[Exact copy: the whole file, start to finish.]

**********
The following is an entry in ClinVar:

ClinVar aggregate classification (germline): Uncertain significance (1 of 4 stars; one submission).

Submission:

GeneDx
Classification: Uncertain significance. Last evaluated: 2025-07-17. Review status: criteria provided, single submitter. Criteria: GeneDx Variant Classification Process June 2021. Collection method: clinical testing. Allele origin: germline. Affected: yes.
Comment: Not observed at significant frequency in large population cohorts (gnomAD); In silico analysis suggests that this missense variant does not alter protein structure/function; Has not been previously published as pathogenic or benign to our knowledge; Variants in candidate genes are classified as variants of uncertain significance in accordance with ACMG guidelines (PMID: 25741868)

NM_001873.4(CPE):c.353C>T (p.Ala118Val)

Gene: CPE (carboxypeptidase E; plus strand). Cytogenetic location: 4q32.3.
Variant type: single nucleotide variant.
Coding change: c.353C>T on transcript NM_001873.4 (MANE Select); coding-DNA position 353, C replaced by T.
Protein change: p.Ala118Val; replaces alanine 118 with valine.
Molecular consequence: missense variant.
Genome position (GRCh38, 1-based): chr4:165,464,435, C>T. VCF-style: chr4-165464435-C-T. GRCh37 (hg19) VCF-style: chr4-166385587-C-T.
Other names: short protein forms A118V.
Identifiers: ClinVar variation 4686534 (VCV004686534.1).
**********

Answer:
The following is an entry in ClinVar:

ClinVar aggregate classification (germline): Uncertain significance (1 of 4 stars; one submission).

Submission:

GeneDx
Classification: Uncertain significance. Last evaluated: 2025-07-17. Review status: criteria provided, single submitter. Criteria: GeneDx Variant Classification Process June 2021. Collection method: clinical testing. Allele origin: germline. Affected: yes.
Comment: Not observed at significant frequency in large population cohorts (gnomAD); In silico analysis suggests that this missense variant does not alter protein structure/function; Has not been previously published as pathogenic or benign to our knowledge; Variants in candidate genes are classified as variants of uncertain significance in accordance with ACMG guidelines (PMID: 25741868)

NM_001873.4(CPE):c.353C>T (p.Ala118Val)

Gene: CPE (carboxypeptidase E; plus strand). Cytogenetic location: 4q32.3.
Variant type: single nucleotide variant.
Coding change: c.353C>T on transcript NM_001873.4 (MANE Select); coding-DNA position 353, C replaced by T.
Protein change: p.Ala118Val; replaces alanine 118 with valine.
Molecular consequence: missense variant.
Genome position (GRCh38, 1-based): chr4:165,464,435, C>T. VCF-style: chr4-165464435-C-T. GRCh37 (hg19) VCF-style: chr4-166385587-C-T.
Other names: short protein forms A118V.
Identifiers: ClinVar variation 4686534 (VCV004686534.1).